Freshwater ecosystems are highly susceptible to anthropogenic changes associated with human activities, but these impacts are often manifested across multiple species that interact between the aquatic-terrestrial interface. Our research focuses on changes in trophic associations and food web dynamics to understand how anthropogenic impacts relate to changes in ecosystem function and services.
Recent lab publications in this area include:
Cucherouset, J., Blanchet, S. and J.D. Olden. 2012. Non-native species promote the trophic dispersion of food webs. Frontiers in Ecology and the Environment 10: 406-407. PDF
Larson, E.R., Olden, J.D., N. Usio. 2011. Shoreline urbanization interrupts the relative contribution of allochthonous subsidies to a benthic consumer over a gradient of lake size. Biology Letters 7:551-554. PDF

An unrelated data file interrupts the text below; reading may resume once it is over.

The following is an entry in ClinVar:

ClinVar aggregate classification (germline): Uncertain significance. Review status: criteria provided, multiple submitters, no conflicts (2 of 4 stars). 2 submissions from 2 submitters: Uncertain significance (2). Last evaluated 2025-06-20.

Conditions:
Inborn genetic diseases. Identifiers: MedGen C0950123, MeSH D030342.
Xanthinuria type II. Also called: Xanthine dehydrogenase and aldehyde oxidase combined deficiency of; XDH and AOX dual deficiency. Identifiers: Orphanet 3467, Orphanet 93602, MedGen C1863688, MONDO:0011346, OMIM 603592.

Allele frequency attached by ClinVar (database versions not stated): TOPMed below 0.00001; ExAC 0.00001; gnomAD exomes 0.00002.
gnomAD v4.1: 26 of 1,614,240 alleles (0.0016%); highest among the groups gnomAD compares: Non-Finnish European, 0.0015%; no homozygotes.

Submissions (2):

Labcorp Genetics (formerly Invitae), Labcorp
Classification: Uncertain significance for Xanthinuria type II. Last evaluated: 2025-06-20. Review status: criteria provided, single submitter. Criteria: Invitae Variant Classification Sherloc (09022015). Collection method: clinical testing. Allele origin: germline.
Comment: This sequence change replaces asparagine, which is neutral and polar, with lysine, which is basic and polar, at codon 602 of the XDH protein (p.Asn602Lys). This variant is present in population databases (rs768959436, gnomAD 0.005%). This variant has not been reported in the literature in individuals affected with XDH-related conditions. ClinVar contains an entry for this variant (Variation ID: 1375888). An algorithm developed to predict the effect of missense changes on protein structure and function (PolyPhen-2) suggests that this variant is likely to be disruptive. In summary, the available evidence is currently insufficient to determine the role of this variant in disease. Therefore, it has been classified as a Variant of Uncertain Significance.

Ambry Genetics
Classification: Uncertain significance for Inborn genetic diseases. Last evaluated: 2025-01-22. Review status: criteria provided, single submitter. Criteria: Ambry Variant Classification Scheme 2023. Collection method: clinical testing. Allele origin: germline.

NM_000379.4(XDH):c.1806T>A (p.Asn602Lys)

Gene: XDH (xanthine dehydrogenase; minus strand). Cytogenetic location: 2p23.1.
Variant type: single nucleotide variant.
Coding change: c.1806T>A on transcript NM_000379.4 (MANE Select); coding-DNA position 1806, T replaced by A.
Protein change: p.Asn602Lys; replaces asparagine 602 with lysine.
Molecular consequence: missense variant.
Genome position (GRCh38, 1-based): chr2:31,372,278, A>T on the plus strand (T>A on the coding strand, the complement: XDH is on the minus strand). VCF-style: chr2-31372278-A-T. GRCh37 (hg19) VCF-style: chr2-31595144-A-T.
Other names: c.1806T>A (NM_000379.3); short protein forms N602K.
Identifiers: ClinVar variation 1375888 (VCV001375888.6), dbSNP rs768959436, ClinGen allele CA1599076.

Olden, J.D., Larson, E.R. and M.C. Mims. Home-field advantage: Native signal crayfish (Pacifastacus leniusculus) out consume newly introduced crayfishes for invasive Chinese mystery snail (Bellamya chinensis). Aquatic Ecology 43: 1073-1084. PDF